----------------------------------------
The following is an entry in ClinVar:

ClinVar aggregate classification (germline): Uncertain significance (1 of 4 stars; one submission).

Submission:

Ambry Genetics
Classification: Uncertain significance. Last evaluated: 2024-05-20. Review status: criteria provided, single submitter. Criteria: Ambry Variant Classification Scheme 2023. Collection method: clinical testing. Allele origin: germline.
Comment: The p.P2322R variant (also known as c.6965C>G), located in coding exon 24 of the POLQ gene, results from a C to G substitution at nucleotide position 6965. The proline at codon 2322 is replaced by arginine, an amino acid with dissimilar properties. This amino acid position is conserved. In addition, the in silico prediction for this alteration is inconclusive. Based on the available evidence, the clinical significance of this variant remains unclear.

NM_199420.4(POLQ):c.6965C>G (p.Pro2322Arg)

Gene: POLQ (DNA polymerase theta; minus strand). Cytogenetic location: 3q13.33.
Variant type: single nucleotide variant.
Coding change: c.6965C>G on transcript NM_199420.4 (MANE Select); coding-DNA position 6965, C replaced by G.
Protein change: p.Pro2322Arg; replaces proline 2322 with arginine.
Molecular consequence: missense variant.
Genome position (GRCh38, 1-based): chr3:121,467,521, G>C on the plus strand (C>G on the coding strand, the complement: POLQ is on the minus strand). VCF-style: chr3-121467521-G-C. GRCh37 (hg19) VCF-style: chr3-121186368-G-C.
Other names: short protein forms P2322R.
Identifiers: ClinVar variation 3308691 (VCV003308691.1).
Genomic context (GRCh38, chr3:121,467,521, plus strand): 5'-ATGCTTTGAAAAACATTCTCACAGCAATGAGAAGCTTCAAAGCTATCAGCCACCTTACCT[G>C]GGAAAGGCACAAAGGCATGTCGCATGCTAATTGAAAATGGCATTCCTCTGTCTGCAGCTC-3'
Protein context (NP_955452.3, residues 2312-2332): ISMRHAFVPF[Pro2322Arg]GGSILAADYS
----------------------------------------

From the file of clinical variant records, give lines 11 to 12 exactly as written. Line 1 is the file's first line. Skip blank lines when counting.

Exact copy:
Protein change: p.Pro2322Arg; replaces proline 2322 with arginine.
Molecular consequence: missense variant.